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Extra Effort: La Farge senior uses art, optimism to get through loss and illness
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LA CROSSE TRIBUNE EXTRA EFFORT AWARD

Extra Effort: La Farge senior uses art, optimism to get through loss and illness

From the COLLECTION: Meet the Extra Effort students in the program's 25th year series
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Kayla Brown has faced a number of obstacles in her life since day one.

The La Farge High School senior and 2021 Extra Effort recipient has had to overcome losing both of her parents, while also battling a genetic disease that impacts her movement — but she’s persevered with a “colorful” approach to life.

Her teachers, and even Brown herself, describe her as having a glass-half-full kind of attitude about things, even in her hardest moments.

Brown was diagnosed with muscular dystrophy in 2018, a genetic disease that progressively weakens and deteriorates muscles in the body.

“When I was in elementary school, I was doing pretty good. I was one of the fastest kids in my class,” she said. “There weren’t a whole lot of signs. But by the time I hit the summer of fifth grade, my body started slowing down, and it really hit me, and I knew.”

Brown’s mom, Sheila, and two uncles also had the disease.

“As a child, I kind of knew what I would be headed for, and thankfully the type of muscular dystrophy I have, it doesn’t kill people,” Brown said.

“I knew that the struggles that I would face, I at least had someone that had been through it as well, that could be there for me,” she said.

Muscular dystrophy is a group of diseases; it can take many forms, Brown said, and it “varies from person-to-person.” In her family, she said, most have ended up in wheelchairs. Brown currently uses a cane to help her when needed.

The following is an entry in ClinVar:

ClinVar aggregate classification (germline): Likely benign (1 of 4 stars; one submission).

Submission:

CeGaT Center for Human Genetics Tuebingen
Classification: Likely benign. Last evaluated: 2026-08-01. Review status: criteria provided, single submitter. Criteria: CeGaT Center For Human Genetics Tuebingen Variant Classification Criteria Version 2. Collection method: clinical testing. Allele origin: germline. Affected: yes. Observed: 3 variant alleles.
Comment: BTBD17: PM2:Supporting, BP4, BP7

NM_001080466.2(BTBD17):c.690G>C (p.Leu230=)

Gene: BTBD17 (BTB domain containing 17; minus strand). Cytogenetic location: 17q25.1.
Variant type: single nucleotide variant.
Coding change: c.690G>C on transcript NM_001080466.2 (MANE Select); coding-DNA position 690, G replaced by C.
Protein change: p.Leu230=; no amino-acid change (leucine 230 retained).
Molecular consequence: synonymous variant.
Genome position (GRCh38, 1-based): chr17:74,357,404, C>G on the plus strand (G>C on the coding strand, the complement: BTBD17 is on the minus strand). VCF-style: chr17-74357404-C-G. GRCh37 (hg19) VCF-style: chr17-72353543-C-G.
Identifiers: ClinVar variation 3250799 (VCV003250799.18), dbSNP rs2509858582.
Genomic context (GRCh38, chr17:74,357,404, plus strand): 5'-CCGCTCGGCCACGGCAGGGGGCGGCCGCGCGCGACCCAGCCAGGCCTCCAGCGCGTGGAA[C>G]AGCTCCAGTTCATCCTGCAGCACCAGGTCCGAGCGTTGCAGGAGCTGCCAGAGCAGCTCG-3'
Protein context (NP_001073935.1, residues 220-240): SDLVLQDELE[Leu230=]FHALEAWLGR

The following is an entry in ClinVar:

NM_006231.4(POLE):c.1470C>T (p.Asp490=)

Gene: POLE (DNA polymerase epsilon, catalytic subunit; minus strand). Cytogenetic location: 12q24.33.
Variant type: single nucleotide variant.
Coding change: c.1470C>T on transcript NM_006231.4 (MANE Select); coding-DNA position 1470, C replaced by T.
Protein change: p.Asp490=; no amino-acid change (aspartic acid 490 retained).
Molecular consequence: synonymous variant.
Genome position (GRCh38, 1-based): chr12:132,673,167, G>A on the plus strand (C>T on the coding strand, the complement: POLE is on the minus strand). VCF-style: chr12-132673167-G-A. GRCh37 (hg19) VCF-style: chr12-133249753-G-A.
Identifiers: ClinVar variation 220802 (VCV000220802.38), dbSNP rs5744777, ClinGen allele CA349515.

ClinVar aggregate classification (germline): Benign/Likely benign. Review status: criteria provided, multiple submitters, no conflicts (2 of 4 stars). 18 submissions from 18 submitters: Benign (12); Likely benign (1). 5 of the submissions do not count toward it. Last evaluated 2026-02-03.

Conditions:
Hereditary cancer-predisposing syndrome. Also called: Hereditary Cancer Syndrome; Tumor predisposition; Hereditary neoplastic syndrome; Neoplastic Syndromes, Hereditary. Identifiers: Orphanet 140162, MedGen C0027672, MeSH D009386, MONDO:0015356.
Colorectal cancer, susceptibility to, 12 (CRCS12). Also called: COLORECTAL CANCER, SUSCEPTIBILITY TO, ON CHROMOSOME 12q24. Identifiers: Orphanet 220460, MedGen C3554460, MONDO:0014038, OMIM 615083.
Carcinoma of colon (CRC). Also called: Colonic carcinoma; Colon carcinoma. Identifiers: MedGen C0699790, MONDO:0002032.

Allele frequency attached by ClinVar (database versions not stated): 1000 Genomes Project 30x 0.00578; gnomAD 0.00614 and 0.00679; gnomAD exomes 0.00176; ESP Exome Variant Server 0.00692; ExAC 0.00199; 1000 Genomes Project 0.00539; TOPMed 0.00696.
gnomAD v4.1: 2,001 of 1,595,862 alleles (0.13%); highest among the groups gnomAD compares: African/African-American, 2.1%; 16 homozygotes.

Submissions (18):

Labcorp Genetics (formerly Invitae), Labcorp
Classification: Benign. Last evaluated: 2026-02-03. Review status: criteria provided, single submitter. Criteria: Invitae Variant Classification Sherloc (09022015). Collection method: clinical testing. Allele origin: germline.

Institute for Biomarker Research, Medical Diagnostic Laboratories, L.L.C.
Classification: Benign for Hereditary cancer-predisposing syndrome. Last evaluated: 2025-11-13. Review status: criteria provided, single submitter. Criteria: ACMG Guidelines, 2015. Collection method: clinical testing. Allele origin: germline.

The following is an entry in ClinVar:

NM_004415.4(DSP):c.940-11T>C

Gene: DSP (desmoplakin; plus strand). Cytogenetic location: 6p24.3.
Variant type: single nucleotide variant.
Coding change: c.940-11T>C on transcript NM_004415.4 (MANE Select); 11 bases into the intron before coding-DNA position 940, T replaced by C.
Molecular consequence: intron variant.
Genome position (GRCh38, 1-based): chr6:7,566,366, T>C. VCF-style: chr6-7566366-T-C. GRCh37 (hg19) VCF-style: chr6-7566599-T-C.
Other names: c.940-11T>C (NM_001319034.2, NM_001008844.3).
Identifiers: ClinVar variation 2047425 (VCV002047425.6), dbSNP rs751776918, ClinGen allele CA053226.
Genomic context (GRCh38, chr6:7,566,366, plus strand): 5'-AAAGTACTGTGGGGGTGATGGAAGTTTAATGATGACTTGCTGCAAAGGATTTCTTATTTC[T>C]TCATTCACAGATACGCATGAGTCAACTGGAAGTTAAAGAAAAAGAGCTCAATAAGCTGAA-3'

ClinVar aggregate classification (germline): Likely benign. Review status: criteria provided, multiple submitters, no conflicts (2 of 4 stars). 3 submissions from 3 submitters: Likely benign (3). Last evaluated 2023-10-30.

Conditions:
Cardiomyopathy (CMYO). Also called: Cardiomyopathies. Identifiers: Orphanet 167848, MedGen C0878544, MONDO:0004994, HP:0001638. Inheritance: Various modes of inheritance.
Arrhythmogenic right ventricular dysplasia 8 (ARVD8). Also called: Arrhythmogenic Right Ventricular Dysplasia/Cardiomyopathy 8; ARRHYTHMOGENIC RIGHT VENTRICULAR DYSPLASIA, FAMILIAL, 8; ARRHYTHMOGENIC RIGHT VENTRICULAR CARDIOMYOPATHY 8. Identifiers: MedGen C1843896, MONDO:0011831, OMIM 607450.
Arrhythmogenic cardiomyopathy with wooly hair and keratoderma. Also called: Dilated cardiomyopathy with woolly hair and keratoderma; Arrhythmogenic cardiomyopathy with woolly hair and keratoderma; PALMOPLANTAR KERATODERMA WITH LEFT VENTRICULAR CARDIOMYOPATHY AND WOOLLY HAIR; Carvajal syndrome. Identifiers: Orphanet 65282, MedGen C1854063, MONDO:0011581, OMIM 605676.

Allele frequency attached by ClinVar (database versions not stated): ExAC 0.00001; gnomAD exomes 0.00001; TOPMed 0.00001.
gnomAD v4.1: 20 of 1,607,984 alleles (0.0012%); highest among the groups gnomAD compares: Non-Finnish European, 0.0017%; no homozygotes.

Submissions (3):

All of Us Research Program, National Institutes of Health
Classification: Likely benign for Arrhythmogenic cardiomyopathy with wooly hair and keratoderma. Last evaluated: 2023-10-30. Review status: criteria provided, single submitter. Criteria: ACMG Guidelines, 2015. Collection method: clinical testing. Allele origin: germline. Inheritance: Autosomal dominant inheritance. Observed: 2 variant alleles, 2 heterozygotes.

On top of her disease, Brown has also lost both of her parents — her dad, Jeff, in 2015, and her mom in 2019. She now lives in her childhood home, which she will take ownership of when she turns 18, with her aunt and uncle who help out.

“From day one she’s had to fight through difficulties,” said La Farge art teacher Alison Benson, who added that she’s known Brown since she was little, teaching her in Sunday school.

“For her to watch her mom go through it and then know that she has it, and then of course lose her mom at a young age is so heartbreaking,” Benson said.

“But she’s never wanted a pity party. Ever. She’s always fought through that adversity and just, you know, she fends for herself,” she said.

A lot of this perseverance has been developed through Brown’s artwork.

“Art, it is a very good outlet,” Brown said. “I like working with clay and yarn, things with my hands. I like seeing the finished product, like, alright, I did this, I made this. It was a skein of yarn when I started and now it’s a hat. Now it’s something that can bring joy to someone else.”

Brown specifically likes working with clay and ceramics, as well as needlework, a pastime she said she gets from her mom who liked to create latch-hook artwork, crocheted blankets and more.

And this year she’s been doing an independent sewing class that has turned into much more.

One day during the class, La Farge’s family and consumer science teacher, Kristine Da Prato said, Brown brought in a loom set and taught herself to use it, deciding eventually to start making hats for people in the community — Christmas presents for teachers and donations to the local church.

It’s this ability to be self-motivated that Da Prato said makes her most proud of Brown.